Last week, I analysed the politics of the boundaries review and promised to look at the politics of the forthcoming census this week. Every 10 years, the country carries out a national census, counting the number of people living in Kenya and assessing their socio-economic status. While this process is often presented as an non-controversial, technical process, census are known to be politically charged processes. Nonetheless, this time round, the census is likely to be more politically-charged because of the boundaries review which is happening at around the same time and which depends partly on the outcome of the census.
World over, censuses and other processes of gathering and analysing demographic data are often highly political processes across the world. In the developed countries, news of “minority“ populations increasing faster rate than the “dominant“ groups gives rise to moral panics about declining cultural and political power of the dominant group. But such issues are even more pertinent in the developing countries where Judith Butler’s view that how states organise populations places some people at a higher risk of death than others, is real and material. The violent contestations of census processes and outcomes in Nigeria, Africa’s most populous country, are well known.
Here at home we just need to look back to our 2009 census for a reminder of how political this process can be. Given that sentence, a few points of contestation arose. The first regarded the question on ethnicity which some people felt should not have been asked because it simply didn’t matter. However, others think that information about peoples ethnicity is important to know. The Kenya National Bureau of Statistics (KNBS), the agency charged with carrying out the census, noted that people responded to the question positively during the pilot. As such it was not removed from the data collection tools. The other major issue revolved around the numbers that emerged from some areas including Turkana, Wanjiru and Mandera, which even occasioned a delay in the announcement of the official census results. Wycliffe Oparanya, then Planning minister, reported inconsistencies including high growth rates but what inconsistent with birth and death rates as well as age and sex profiles that deviated from the normal. This was, unsurprisingly, disputed by leaders from the region. Similarly, Muslim leaders disputed that only 11 per cent of the population professed the Islamic faith – with some timing this is an effort by the government to diminish the influence of Muslims in the country.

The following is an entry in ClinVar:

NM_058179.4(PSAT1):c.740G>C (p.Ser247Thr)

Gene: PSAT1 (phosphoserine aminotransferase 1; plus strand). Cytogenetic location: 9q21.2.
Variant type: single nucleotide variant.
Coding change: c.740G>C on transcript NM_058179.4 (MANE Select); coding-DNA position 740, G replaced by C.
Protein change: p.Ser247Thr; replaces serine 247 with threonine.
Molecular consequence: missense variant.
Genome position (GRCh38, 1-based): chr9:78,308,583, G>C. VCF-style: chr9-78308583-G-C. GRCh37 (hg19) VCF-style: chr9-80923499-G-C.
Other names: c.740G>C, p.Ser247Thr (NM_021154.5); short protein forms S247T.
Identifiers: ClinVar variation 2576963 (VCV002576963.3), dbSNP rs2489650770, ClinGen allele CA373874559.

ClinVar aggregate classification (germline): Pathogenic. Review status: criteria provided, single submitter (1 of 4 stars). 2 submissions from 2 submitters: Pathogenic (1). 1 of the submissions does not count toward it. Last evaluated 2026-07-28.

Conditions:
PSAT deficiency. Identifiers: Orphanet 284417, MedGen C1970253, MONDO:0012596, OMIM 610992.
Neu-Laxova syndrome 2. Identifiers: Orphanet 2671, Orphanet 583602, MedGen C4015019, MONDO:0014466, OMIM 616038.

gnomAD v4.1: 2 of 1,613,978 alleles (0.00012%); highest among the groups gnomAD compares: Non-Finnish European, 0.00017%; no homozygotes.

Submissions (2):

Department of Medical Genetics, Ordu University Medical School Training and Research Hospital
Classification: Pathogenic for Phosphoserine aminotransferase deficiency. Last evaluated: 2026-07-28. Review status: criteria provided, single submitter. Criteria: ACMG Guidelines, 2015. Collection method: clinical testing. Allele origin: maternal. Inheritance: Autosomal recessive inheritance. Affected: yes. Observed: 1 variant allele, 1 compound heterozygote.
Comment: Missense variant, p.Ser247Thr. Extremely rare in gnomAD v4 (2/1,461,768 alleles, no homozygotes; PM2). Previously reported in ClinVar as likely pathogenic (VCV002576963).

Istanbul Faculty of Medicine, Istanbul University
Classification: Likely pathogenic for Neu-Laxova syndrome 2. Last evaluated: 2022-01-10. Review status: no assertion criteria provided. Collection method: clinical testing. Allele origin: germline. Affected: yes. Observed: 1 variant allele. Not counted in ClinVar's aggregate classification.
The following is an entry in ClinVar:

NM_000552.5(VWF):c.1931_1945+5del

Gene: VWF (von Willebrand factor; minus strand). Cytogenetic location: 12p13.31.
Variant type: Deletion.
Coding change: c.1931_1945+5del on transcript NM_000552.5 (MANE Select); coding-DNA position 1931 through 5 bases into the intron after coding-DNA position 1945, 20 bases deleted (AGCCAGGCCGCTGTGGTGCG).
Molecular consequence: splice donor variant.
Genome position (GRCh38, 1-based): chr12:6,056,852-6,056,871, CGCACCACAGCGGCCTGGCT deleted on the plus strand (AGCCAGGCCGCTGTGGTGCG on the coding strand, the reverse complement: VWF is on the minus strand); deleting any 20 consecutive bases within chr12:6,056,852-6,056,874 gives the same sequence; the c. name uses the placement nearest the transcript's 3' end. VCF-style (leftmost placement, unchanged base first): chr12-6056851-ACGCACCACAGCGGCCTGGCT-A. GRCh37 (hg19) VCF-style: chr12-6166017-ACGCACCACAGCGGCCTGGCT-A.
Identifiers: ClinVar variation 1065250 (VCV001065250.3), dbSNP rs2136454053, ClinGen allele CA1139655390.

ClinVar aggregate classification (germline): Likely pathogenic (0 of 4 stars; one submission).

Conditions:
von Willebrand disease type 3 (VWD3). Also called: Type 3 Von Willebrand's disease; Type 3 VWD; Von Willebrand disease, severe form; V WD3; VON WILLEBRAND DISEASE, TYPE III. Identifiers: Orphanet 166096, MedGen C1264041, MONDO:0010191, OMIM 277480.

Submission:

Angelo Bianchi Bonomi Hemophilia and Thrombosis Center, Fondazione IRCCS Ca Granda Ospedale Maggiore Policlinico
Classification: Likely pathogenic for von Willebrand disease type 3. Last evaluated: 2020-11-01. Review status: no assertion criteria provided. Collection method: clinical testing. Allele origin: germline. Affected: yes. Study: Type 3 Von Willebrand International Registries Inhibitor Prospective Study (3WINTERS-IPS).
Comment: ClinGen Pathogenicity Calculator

Donald Campbell, a psychologist and social scientist, argued that “The more a quantitative social indicator is used for social decision making, the more subject it will be to corruption pressures.” Where it is already known that population numbers will be a key determinant of political decisions about the distribution of resources, it’s not surprising that people will attempt to influence the process.
This leads me to the second point which relates to the boundaries review. That the census and the boundaries review will be unfolding concurrently – even as the boundaries review is meant to be informed by the results of the census – portends some challenges. For one, we already know not only that disputes will emerge from each process independently but that disputes from the census will speed over to the boundaries review process. Additionally, following Campbell’s Law, it is obvious that politicians – knowing too well the consequences of this census result – will stop at nothing in their efforts to influence the outcome. IEBC must be prepared to handle the flow over of disputes emanating from this process.
KNBS has already indicated that they will digitise the process this time around. This is a welcome move but they should note that the introduction of technology to politically sensitive processes does not eliminate contestation. One hopes that the KNBS leadership was taking notes as the election drama was unfolding – and that they are ready for the forthcoming encounter.
- The writer is a PhD Candidate in African Studies at the University of Edinburgh. [email protected]